US-UAE trade at risk from ports deal: business group
By Will Rasmussen
ABU DHABI (Reuters) – Trade worth more than $8 billion
between the United States and the United Arab Emirates could be
jeopardized if a Dubai ports deal is blocked, an American
business group said on Wednesday.
U.S. lawmakers, citing national security concerns, are
seeking to halt state-owned Dubai Ports World from taking
control of six major U.S. ports as part of its $6.85 billion
takeover of British port-operating company P&O.
But the American Business Group of Abu Dhabi (ABG), in the
United Arab Emirates (UAE), said blocking the deal could make
Arabs hesitate before putting money in the United States.
The group, which has no affiliation with the U.S.
government, also said it would send a delegation to Washington
this month to lobby 120 members of Congress. ABG members
include U.S. business people in the UAE as well as local
representative offices of large U.S. firms.
“If the deal is blocked on terms that aren’t consistent
with a due diligence process, that sends a loud and clear
message to our friends that maybe they should rethink
investments in the U.S.,” said Kim Childs, ABG executive vice
“We deeply regret what appears to have been an uninformed
rush to judgment by some opponents of the transaction, as well
as inflammatory language that some have adopted,” she told
reporters in the UAE capital Abu Dhabi.
Among the deals that could be threatened is a $1 billion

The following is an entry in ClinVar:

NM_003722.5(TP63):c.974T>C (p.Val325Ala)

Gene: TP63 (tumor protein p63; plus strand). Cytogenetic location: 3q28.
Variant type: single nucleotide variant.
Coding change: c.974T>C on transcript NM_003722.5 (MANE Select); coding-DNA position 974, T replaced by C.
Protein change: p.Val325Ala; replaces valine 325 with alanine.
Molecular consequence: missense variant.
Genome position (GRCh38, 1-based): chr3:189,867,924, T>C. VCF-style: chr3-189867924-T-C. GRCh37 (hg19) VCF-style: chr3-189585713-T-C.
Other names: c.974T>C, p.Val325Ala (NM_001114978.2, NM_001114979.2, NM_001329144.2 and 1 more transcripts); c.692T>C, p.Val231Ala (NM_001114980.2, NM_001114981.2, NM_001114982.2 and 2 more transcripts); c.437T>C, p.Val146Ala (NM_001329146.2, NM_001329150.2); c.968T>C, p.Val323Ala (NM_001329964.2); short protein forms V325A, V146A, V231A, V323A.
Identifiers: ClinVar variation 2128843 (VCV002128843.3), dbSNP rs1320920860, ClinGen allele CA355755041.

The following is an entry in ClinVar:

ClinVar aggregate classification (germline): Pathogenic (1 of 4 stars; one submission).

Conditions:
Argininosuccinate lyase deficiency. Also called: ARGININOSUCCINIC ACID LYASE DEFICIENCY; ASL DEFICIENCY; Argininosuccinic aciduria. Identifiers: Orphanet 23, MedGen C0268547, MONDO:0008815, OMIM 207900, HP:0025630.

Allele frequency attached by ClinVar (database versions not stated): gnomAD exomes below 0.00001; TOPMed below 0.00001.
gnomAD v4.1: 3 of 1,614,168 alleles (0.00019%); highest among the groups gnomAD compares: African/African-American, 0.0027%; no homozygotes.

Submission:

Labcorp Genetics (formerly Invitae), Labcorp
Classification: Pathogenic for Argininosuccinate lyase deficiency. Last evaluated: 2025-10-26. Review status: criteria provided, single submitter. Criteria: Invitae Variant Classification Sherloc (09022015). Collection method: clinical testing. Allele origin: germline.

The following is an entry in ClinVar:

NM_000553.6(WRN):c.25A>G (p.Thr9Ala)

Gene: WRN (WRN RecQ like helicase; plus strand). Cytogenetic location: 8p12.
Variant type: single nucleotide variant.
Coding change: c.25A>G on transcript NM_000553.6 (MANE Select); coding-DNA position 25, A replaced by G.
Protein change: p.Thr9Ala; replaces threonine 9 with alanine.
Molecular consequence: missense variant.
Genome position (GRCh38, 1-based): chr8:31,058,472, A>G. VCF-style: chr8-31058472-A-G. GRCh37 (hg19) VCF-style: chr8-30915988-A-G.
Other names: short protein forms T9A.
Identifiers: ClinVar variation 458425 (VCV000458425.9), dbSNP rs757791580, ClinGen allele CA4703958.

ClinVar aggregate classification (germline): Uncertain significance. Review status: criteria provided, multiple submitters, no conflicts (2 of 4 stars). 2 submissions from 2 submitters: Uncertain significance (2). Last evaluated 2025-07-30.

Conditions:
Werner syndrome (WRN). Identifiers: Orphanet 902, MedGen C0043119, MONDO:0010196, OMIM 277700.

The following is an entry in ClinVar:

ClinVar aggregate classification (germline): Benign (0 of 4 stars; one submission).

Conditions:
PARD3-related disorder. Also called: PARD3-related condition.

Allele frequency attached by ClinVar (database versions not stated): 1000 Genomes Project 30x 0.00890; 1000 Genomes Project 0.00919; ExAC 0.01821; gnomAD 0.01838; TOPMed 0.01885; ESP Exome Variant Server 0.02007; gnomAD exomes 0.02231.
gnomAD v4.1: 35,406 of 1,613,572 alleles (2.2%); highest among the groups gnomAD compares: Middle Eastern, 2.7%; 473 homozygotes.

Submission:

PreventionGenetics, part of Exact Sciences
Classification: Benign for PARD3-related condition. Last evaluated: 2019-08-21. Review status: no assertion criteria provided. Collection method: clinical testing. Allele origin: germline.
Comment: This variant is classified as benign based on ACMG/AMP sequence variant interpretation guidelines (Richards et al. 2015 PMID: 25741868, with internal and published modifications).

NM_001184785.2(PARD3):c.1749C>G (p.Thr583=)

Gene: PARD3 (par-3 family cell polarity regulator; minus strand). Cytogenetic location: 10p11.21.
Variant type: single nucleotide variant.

contract by a U.S. company for an early warning system in the
UAE, ABG members said. They did not name the company.
Like all other Gulf Arab states, OPEC-member UAE is a
staunch U.S. ally which has cooperated closely with
Washington’s post-September 11, 2001 war on terrorism.
U.S. Navy ships regularly dock in UAE ports, including
those managed by Dubai Ports World.
U.S.-UAE trade reached $8.6 billion in 2005 and the two
countries are currently negotiating a free trade agreement.
The ports deal has unleashed a political firestorm in the
United States, prompting the Bush administration to allow an
additional 45-day review even though it had approved it.
U.S. President George W. Bush has threatened to veto
legislation that attempts to block the deal, but on Tuesday,
Republicans in the House of Representatives moved to halt it by
attaching an amendment to must-pass spending legislation for
Iraq and hurricane relief.
Board member Kevin Massengill, a retired U.S. Army officer,
said ABG would pressure lawmakers to block the amendment.
“We hope to arrive roughly in the first half of the 45-day
review period and inject some rational thoughts into the debate
early in the process,” added David Scott, another board member.
ABG said it would be hosted by John Warner, a Republican
senator from Virginia, and would seek to meet over 120 members
of Congress, including Sens. Robert Menendez of New Jersey and
Hillary Rodham Clinton of New York, who have led Democratic
opposition to the deal.